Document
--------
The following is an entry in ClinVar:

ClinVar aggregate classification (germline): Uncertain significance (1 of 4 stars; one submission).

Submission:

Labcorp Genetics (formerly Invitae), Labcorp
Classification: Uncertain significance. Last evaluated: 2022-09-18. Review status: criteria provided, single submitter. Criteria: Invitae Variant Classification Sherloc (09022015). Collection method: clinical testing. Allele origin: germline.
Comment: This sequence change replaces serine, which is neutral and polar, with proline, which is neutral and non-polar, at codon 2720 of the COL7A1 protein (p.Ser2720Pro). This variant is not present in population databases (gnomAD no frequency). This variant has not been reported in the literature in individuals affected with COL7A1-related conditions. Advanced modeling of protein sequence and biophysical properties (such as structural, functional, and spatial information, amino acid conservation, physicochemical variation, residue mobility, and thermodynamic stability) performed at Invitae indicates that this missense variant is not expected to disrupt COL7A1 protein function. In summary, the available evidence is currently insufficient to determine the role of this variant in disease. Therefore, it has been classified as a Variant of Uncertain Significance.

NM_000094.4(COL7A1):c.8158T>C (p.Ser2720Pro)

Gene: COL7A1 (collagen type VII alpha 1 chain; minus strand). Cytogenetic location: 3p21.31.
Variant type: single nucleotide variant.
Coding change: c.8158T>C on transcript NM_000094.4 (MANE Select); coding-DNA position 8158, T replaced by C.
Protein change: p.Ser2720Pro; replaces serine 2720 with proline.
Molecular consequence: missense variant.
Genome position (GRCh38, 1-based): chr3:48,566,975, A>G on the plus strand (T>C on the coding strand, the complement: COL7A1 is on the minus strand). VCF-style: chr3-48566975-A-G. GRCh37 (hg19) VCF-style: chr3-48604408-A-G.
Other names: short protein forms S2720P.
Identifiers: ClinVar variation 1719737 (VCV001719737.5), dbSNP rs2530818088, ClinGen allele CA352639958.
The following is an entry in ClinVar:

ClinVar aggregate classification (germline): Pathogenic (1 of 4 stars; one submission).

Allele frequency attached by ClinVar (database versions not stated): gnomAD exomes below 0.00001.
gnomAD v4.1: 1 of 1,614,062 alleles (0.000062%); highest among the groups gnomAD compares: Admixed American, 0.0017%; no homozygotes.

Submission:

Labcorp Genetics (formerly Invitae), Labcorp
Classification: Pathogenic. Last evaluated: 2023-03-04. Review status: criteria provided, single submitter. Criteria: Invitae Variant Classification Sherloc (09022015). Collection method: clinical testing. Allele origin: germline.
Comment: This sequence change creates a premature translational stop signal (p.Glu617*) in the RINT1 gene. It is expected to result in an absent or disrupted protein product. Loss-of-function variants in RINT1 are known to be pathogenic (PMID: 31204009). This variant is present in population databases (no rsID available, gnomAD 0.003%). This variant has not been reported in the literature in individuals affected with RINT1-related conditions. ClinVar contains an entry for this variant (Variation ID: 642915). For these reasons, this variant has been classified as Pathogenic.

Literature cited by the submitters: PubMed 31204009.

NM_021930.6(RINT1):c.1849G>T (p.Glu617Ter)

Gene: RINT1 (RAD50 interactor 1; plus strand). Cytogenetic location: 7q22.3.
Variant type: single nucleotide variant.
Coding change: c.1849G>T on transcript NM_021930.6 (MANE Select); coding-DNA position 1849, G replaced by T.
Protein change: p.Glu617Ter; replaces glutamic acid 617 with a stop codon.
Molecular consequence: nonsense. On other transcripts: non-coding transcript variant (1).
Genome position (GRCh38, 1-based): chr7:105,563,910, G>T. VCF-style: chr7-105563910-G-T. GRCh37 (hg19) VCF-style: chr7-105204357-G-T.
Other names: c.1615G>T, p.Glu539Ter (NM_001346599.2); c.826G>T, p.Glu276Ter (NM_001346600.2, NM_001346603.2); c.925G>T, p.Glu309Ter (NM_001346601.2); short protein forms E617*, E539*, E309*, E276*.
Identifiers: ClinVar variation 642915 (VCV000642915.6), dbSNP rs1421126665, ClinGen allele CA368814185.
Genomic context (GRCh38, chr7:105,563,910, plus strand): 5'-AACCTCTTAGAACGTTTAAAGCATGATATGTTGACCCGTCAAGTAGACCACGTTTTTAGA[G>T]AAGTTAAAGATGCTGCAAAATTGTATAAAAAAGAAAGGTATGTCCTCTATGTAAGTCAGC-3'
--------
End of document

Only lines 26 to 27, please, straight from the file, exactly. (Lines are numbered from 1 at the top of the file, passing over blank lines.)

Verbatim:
Gene: RINT1 (RAD50 interactor 1; plus strand). Cytogenetic location: 7q22.3.
Variant type: single nucleotide variant.